Recently, some significant research has been conducted that has shown encouraging results regarding the ability of turfgrass to sequester carbon. One such study used a model to examine the potential for carbon sequestration on home lawns, and found that lawns are able to sequester anywhere from 25.4 to 204.3 g C/m2/year (Zirkle et al., 2011). Though this is only a small fraction of the amount emitted by the United States each year (EPA, 2013), if all or most turf areas were able to sequester this amount, a significant difference could be made in the net carbon emission of the United States. Kong, et. al. (2014) found that athletic fields, parks, and university campus lawns also had the ability to sequester more carbon than they emitted. However, this study also pointed out that there are limitations to how much carbon soil can hold, and as such turf areas can only sequester carbon for a certain amount of time. Finally, a study conducted on home lawns around the U.S. also found that these areas could sequester more carbon than they released, but on average became net carbon sources after 184 years, as the soil ceased to be able to hold additional carbon, but maintenance activities continued (Selhorst and Lal, 2012).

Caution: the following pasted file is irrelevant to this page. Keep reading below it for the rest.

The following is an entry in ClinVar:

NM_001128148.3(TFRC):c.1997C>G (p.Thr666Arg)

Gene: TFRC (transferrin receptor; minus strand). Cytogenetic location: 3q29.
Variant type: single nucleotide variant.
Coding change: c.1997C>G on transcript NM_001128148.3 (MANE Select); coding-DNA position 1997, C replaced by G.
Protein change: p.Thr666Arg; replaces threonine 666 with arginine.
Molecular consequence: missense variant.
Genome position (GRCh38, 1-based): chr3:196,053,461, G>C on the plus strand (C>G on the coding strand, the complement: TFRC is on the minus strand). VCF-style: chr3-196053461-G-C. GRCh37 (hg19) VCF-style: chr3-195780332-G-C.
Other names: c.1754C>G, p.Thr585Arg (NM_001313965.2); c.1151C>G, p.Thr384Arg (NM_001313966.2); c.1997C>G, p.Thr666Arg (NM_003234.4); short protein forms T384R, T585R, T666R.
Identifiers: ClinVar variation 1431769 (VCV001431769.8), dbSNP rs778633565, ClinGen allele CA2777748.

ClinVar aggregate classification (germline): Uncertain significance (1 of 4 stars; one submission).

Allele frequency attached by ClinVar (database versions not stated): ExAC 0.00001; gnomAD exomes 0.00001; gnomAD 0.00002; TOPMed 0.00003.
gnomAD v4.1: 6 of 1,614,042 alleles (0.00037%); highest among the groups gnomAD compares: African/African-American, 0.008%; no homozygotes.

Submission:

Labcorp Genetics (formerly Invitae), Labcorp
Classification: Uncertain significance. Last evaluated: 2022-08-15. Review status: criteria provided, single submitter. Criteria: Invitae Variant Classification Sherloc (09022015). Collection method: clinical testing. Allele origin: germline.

These studies show that turfgrass areas do indeed have the potential to sequester more carbon than they emit, therefore at least not contributing to the problem of global warming. However, after a certain amount of time turfgrass becomes a net source of greenhouse gasses when the soil reaches its carbon storage capacity. The length of this time period depends on many factors, such as soil type and climate, but especially on maintenance practices. More research is needed on what environmental conditions result in the maximum amount of soil carbon storage, but individuals can take immediate action on their own by choosing to plant a low-input turfgrass species, which will reduce emissions from maintenance. This will increase the likelihood that your turf area will be a net sink for carbon for a longer period of time; while this by itself will not solve the problem of global warming, it at least can help reduce it.